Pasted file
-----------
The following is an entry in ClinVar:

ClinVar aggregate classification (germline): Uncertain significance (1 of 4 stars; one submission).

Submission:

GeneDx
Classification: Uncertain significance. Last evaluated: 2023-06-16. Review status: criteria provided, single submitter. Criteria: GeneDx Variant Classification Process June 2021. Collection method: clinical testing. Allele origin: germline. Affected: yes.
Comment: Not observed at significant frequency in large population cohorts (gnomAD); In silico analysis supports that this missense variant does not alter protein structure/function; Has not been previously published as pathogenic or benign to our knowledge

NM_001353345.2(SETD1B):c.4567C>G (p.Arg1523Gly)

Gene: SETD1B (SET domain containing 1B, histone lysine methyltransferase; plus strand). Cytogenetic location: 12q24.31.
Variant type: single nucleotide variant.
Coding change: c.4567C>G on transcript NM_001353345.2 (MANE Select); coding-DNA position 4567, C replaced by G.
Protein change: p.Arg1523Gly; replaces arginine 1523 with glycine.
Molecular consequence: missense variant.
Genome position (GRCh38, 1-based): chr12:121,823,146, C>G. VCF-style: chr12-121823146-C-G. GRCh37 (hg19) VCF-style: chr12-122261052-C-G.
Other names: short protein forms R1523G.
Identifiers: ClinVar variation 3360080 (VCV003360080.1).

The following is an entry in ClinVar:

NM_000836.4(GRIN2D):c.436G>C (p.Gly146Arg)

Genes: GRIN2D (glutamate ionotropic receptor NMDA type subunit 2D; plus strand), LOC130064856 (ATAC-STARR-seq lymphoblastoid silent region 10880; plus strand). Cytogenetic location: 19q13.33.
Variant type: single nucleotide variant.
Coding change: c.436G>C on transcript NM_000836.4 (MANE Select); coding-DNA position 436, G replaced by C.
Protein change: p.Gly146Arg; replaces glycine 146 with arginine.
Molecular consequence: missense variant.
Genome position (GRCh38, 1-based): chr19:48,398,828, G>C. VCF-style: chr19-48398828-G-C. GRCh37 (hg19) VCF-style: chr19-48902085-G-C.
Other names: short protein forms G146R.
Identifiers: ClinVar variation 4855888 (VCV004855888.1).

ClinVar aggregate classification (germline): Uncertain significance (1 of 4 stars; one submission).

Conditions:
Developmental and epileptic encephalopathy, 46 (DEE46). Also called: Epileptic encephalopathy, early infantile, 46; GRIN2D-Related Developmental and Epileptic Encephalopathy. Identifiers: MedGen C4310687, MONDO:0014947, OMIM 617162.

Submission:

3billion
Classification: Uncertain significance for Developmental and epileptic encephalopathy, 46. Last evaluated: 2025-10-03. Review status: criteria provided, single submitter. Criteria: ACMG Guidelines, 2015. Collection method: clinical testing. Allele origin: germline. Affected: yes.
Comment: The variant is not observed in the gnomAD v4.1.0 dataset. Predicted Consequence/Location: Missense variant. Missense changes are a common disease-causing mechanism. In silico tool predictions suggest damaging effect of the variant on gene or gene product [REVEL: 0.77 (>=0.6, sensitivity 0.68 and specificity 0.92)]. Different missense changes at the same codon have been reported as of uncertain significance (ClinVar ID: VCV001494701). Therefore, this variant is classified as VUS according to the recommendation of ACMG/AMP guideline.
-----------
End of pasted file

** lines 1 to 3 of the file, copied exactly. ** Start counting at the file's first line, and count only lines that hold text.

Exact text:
The following is an entry in ClinVar:

ClinVar aggregate classification (germline): Uncertain significance (1 of 4 stars; one submission).

Submission: